As used herein, the term “mixing means” relates to a mechanical system or components thereof, capable of transferring energy or motion to the materials housed in the mixing bag. The mixing means, which is isolated from the interior of the mixing tank by the exterior sleeve wall, serves to create turbulence and mixing while presenting no risk of contact with the mixture inside the vessel. Useful mechanical system components readily insertable into the sealed sleeve for transfer of energy to the components include elements such as, but not limited to, piezoelectric actuators, ultrasonic generators, rotation elements, swaying elements, blending elements, vibration elements, eductors, stirring elements, agitation elements, turbine elements, stator/rotor elements, impellers, helical mixing elements, and vortex generators. The mechanical system may be portable, or fixed mounted. Preferably, a component of the mechanical system comprises a rigid, detachable, support rod or shaft, which is insertable into the sealed sleeve. The support rod or shaft, having a proximal end closest to the upper wall 120 of mixing tank 100 and distal end farthest from upper wall 120 of mixing tank 100, may be enhanced by additional feature(s) such as paddles and/or blades. Moreover, the additional feature(s) such as paddle and/or blade, may be form fitted into the sleeve during a manufacturing process.
Preferably, the sealed sleeve is capable of a range of motion similar to an arm and hand in the glove of a glove or dry box. In a conventional dry box, the glove, which is preferably form fitted to the user's arm and hand, couples to the wall of the dry box, and isolates a user from an interior environment of the box. Although a portion of the glove contacts the contents in the box, the user is isolated from contacting the contents of the box by the glove, while a wide range of mobility is provided to the user's arm(s) and hand(s).
In one embodiment, the disposable mixing tank may be used for containment and storage of at least one component of the mixture, whereby the disposable mixing tank may store at least a first component for a period of time until at least a second component is added to the mixing tank for subsequent combining and mixing with the at least first component. Any of the first and second components may comprise multiple compositions as in a mixture or blend, or the first and second components may consist essentially of single compositions. Each component may be introduced into the mixing tank by one or more inlet openings.
In a still further embodiment, the present invention relates to a method of remixing, regenerating and/or revalidating a mixture, which over time has separated into two or more phases or components. The mixture, having been stored in a disposable mixing tank having a sealed sleeve therein, comprises two or more components prone to phase separations, including but not limited to emulsions, blends and suspensions (e.g., biological solutions comprising plasma, red cells, viruses, etc., or CMP slurries used in semiconductor manufacturing processes). The sleeve defines a sealed passageway for insertion or arrangement of mixing means therein. When the sleeve and mixing means are placed in a mixing mode, they serve to remix, regenerate, and/or revalidate the mixture in the mixing tank. Advantageously, the present invention serves to reduce the time required to regenerate a mixture because there is no downtime due to revalidation, as no transfer of materials is required.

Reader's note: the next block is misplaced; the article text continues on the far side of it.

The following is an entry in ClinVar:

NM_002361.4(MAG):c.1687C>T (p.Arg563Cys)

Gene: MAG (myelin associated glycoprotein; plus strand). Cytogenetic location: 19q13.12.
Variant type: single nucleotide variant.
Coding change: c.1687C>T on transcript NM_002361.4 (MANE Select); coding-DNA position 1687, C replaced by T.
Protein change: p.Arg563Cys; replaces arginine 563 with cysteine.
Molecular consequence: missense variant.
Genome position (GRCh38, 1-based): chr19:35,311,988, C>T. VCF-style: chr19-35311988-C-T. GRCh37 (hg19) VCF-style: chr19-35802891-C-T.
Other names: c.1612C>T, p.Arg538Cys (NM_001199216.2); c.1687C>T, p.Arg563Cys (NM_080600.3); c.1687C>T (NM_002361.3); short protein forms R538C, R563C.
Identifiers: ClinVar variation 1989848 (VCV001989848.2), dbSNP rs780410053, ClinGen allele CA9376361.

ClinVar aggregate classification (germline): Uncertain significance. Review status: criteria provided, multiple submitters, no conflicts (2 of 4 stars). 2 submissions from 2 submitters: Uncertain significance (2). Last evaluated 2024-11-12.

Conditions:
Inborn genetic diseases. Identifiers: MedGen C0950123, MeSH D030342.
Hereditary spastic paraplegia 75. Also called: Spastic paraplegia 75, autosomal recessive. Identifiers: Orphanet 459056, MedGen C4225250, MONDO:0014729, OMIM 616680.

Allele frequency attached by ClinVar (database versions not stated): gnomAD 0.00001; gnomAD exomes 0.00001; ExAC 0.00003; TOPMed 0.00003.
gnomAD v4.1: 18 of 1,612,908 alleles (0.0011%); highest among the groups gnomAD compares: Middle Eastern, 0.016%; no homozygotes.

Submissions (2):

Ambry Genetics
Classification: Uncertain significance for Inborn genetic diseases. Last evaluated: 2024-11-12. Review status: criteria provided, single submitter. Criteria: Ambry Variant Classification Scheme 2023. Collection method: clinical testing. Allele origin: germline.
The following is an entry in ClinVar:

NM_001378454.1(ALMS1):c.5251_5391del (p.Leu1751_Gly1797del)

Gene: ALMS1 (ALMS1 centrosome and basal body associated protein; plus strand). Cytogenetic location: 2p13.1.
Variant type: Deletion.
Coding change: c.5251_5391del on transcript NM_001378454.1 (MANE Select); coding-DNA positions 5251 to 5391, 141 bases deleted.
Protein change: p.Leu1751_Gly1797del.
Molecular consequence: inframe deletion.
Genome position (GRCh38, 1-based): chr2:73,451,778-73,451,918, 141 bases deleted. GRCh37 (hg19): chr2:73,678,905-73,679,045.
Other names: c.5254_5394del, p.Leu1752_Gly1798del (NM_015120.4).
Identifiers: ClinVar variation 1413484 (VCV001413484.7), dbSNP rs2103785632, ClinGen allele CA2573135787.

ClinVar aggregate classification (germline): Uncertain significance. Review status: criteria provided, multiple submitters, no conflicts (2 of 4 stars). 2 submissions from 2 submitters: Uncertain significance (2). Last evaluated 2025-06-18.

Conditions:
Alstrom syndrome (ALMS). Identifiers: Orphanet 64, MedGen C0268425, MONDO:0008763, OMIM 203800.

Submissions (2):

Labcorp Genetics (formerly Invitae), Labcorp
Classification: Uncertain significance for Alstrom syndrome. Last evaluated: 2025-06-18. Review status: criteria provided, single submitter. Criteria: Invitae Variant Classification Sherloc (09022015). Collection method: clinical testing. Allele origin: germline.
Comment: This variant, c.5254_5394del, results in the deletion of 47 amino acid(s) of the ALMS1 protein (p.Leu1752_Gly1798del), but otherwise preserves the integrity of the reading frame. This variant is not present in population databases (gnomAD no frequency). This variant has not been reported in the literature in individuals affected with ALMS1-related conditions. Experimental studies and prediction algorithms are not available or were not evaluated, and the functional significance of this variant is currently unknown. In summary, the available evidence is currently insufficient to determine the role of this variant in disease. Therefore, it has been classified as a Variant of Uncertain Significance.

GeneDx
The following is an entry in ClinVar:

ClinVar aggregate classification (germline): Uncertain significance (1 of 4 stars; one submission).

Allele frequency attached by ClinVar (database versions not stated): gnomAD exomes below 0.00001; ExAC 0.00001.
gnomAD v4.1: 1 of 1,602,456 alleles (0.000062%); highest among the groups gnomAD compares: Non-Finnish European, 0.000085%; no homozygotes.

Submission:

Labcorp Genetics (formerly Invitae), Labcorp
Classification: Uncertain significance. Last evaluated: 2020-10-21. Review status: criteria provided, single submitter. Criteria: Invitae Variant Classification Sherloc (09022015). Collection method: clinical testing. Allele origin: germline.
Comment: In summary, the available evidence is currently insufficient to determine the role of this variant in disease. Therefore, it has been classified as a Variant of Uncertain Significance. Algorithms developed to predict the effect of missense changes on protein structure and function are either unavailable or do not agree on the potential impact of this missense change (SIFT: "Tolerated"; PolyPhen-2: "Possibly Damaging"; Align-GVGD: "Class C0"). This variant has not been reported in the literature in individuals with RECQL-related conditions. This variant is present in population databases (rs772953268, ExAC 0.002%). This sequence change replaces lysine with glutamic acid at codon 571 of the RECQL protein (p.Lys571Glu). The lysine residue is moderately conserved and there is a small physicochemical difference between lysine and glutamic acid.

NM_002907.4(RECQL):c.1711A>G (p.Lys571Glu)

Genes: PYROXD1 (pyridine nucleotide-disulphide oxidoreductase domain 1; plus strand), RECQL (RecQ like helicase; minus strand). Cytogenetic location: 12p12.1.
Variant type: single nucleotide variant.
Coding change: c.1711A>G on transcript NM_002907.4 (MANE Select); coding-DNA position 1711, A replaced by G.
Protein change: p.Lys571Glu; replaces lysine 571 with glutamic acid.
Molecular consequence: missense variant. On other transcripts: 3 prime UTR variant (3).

In a further embodiment, the present invention relates to a kit including a disposable and collapsible tank having a sealed and collapsible sleeve disposed therein. The collapsible tank, having a storage/containment area defined by an interior wall of the collapsible tank and an exterior wall of the sleeves is configured to house components prior to, during, and/or after a mixing process. The collapsible sleeve defines a sealed passageway for insertion or arrangement of mixing means therein. The mixing means is isolated from the interior of the mixing tank by the exterior sleeve wall, and hence does not contact the interior of the tank or components therein. The mixing means, when placed in a mixing mode, serves to mix components within the mixing tank. Preferably, the flexible sleeve includes a mixing rod shaft or other mixing components prearranged therein during a manufacturing process. The kit may further include packaging material and instructions or indicia located on the packaging material or inside the packaging material, and may optionally include ancillary components such as couplers, connectors and filters.